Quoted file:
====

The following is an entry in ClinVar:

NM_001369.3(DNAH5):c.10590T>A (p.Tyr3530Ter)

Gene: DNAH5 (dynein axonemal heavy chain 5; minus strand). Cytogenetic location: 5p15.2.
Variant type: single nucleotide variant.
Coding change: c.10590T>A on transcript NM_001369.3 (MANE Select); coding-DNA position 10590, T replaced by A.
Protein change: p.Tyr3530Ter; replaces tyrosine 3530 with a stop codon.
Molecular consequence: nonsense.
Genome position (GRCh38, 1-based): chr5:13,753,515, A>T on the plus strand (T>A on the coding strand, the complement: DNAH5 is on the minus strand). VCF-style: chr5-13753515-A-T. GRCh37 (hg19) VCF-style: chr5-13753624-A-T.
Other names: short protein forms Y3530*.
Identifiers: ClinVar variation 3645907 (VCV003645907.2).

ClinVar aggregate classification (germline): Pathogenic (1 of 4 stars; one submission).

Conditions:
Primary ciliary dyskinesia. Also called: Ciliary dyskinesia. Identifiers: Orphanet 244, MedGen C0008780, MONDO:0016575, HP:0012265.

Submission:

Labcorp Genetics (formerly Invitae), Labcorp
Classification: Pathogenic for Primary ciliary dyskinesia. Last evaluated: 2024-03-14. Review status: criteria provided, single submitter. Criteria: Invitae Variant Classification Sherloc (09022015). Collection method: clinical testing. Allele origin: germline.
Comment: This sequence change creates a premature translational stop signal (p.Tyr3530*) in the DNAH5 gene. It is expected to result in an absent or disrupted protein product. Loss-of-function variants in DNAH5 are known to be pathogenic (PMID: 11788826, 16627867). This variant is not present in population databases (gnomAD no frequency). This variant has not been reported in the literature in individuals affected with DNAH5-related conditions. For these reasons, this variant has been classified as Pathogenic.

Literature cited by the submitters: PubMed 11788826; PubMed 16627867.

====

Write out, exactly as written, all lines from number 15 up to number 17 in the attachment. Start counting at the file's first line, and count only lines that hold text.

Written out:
Labcorp Genetics (formerly Invitae), Labcorp
Classification: Pathogenic for Primary ciliary dyskinesia. Last evaluated: 2024-03-14. Review status: criteria provided, single submitter. Criteria: Invitae Variant Classification Sherloc (09022015). Collection method: clinical testing. Allele origin: germline.
Comment: This sequence change creates a premature translational stop signal (p.Tyr3530*) in the DNAH5 gene. It is expected to result in an absent or disrupted protein product. Loss-of-function variants in DNAH5 are known to be pathogenic (PMID: 11788826, 16627867). This variant is not present in population databases (gnomAD no frequency). This variant has not been reported in the literature in individuals affected with DNAH5-related conditions. For these reasons, this variant has been classified as Pathogenic.